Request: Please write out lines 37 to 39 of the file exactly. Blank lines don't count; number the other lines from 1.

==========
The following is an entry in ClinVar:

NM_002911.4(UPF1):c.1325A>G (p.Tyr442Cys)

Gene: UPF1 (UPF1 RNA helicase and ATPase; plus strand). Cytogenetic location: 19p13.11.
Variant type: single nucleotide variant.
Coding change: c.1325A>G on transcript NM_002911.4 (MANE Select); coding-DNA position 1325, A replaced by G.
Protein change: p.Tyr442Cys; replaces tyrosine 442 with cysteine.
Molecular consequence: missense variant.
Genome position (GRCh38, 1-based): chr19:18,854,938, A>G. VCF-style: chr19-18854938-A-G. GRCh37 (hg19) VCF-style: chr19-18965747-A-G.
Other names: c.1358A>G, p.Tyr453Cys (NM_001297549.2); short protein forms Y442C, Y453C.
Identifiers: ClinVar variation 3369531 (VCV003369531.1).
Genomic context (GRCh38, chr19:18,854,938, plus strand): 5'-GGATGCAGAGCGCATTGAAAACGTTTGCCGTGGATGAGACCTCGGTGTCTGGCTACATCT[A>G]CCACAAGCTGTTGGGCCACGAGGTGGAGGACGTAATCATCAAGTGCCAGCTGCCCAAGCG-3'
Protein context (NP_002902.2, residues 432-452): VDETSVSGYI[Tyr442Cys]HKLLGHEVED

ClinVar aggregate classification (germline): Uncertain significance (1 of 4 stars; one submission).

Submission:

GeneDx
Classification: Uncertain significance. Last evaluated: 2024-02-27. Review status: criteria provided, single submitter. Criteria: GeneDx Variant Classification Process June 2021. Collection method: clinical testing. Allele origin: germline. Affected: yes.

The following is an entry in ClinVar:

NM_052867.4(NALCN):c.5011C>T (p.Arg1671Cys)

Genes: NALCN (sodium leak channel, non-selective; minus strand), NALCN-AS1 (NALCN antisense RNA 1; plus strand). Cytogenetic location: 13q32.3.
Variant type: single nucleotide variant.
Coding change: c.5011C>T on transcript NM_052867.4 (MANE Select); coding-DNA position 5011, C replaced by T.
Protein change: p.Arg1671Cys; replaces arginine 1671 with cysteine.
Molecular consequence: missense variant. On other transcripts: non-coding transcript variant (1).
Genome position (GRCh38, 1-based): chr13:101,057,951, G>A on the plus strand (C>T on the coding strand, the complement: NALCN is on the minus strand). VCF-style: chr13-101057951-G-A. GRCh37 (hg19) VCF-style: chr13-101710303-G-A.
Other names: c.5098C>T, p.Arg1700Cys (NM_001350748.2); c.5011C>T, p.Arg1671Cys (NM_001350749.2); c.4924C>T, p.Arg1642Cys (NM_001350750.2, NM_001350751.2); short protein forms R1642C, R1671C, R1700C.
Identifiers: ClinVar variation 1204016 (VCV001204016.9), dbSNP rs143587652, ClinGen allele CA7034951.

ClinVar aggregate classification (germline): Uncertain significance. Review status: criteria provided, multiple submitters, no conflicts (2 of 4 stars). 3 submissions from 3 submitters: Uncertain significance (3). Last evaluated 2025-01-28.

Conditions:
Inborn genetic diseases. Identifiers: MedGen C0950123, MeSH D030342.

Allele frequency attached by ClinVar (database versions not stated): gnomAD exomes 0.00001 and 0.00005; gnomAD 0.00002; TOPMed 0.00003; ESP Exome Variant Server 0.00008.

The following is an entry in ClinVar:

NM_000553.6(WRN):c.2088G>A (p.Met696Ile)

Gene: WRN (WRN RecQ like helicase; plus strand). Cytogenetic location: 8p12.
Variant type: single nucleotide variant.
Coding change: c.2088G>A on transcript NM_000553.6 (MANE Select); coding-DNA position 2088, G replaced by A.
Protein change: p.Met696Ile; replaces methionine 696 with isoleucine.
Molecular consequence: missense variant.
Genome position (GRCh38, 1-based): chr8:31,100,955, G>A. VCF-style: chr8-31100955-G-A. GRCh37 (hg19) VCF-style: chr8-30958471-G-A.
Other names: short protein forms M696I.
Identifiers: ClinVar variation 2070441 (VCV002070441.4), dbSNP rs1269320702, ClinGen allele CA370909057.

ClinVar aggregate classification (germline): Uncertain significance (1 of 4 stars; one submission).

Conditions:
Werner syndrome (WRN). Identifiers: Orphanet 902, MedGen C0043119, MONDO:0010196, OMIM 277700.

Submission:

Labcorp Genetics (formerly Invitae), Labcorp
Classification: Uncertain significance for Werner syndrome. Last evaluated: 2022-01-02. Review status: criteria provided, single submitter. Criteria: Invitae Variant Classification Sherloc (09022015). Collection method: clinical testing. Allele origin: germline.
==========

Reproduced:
Molecular consequence: missense variant.
Genome position (GRCh38, 1-based): chr8:31,100,955, G>A. VCF-style: chr8-31100955-G-A. GRCh37 (hg19) VCF-style: chr8-30958471-G-A.
Other names: short protein forms M696I.